1. Overview

In this tutorial, we’ll study the differences and similarities between unlabeled and labeled data under a general-principles approach.

By the end of the tutorial, we’ll be familiar with the theoretical foundations for the distinction between the two classes of data. We’ll also understand when to use one over the other, in relation to the task which we’re solving.

The approach that we’ll discuss here is a bit uncommon. It will however give us a deeper understanding of the relationship between prior knowledge and data collection efforts, and the way that one influences the other.

2. On Data, Information, and Knowledge

We’ll start by discussing a basic idea on how should a generic AI system be built, and see whether from this idea we can derive the necessity to label some of that system’s data. If we can do this, then we can claim that the difference between labeled and unlabeled data doesn’t derive from the specific task we conduct. But rather, that it originates from the Bayesian aprioris of that system’s architecture.

2.1. Conceptual Architecture of Machine Learning Systems

The traditional architecture for the development of AI systems involves the distinction between data, information, and knowledge, and their subsequent arrangement into a hierarchical structure:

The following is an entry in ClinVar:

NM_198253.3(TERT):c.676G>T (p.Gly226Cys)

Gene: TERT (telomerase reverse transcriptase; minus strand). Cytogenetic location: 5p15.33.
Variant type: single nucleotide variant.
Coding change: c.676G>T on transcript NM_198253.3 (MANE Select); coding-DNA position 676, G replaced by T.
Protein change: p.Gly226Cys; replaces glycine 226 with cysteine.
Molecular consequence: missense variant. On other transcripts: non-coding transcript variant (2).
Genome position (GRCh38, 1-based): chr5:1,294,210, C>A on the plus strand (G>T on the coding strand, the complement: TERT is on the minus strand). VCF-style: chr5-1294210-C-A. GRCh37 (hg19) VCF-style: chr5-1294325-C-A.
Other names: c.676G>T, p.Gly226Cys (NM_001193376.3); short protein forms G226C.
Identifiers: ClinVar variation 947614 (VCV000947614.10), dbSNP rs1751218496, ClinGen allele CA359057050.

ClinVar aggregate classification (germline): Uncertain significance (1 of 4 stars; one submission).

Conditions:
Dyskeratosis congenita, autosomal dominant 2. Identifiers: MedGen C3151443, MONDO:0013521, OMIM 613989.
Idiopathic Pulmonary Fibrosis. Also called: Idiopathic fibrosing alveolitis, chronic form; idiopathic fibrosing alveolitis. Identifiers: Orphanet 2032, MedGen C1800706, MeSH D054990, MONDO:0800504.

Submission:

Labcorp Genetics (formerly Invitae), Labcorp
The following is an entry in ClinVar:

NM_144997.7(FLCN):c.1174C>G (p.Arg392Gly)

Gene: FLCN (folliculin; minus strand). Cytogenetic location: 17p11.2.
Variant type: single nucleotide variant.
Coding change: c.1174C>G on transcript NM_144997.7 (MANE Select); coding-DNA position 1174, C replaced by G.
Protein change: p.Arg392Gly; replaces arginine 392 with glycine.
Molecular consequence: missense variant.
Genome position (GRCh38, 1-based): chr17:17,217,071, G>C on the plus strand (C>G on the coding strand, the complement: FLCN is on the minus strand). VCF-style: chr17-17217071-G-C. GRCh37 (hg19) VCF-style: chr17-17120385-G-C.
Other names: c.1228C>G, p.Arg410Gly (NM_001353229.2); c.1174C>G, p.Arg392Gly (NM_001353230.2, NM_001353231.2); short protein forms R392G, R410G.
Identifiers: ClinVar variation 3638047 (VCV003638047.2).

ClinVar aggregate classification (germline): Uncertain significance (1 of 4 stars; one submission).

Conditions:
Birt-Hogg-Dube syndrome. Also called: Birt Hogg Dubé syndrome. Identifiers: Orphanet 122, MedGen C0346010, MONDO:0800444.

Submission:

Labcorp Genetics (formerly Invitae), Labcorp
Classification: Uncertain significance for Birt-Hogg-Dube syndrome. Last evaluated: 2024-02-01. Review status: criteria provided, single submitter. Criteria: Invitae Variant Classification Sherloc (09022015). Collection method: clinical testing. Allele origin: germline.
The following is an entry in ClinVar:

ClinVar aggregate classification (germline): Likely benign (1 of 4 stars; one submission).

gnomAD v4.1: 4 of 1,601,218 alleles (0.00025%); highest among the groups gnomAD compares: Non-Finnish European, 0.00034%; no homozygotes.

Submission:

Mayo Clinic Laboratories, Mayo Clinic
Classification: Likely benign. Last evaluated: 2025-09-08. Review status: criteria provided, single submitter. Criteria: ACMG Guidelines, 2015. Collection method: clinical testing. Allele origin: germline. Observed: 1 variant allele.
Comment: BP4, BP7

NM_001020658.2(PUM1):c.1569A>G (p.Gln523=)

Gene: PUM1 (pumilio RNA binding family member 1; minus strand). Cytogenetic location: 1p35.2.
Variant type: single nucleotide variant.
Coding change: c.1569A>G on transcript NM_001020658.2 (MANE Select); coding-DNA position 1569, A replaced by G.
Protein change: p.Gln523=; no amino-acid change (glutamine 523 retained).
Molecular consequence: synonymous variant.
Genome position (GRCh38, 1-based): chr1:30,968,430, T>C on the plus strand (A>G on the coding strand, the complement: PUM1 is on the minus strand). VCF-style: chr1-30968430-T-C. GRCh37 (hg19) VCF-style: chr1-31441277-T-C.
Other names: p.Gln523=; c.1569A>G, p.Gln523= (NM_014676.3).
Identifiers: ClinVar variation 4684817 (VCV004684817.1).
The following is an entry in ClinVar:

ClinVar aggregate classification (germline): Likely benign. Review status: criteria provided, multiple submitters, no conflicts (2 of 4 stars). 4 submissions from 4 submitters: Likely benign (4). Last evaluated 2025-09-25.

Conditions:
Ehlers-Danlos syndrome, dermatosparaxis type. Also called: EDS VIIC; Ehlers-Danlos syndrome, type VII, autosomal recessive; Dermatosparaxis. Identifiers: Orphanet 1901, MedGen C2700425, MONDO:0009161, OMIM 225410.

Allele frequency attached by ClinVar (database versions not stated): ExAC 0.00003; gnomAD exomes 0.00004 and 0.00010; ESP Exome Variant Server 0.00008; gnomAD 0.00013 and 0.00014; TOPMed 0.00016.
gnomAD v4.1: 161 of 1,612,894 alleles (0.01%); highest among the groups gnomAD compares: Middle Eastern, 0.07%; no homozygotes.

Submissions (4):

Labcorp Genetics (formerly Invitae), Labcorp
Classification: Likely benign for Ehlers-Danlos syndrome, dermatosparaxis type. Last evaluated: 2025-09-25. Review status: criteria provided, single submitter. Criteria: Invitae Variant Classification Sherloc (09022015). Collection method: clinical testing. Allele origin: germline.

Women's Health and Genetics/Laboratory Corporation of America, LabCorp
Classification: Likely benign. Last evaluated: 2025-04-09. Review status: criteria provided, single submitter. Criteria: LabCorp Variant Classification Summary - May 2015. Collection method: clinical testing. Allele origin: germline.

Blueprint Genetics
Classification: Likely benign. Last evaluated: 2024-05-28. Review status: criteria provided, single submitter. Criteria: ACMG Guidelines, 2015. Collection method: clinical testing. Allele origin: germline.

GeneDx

This structure is often called the “knowledge pyramid or “DIK pyramid”, where the acronym stands for the first letter of its components. While this theoretical approach has been criticized largely, it’s still generally used as a shared conceptual reference for the development of AI systems.

Within this model, we imagine that an AI system understands the world by aggregating data into information, then processes information to extract knowledge, and then uses that knowledge to direct subsequent data collection.

Let’s now break this model further into its foundational components.

2.2. Data and Measurements

The lowest layer of the pyramid contains the data, which is the ground that connects the machine learning system to reality. We can interpret the data as the collection of measurements or observations performed by sensors, which possess a raw or inarticulated form.

Examples of data are:

  • A matrix containing numbers
  • Strings of text
  • A list of categorical values
  • Sampled audio frequencies

Within this context “data” corresponds to the value or values contained in data structures. We’ll see later how to differentiate further into the two classes of data which are the subject of this article.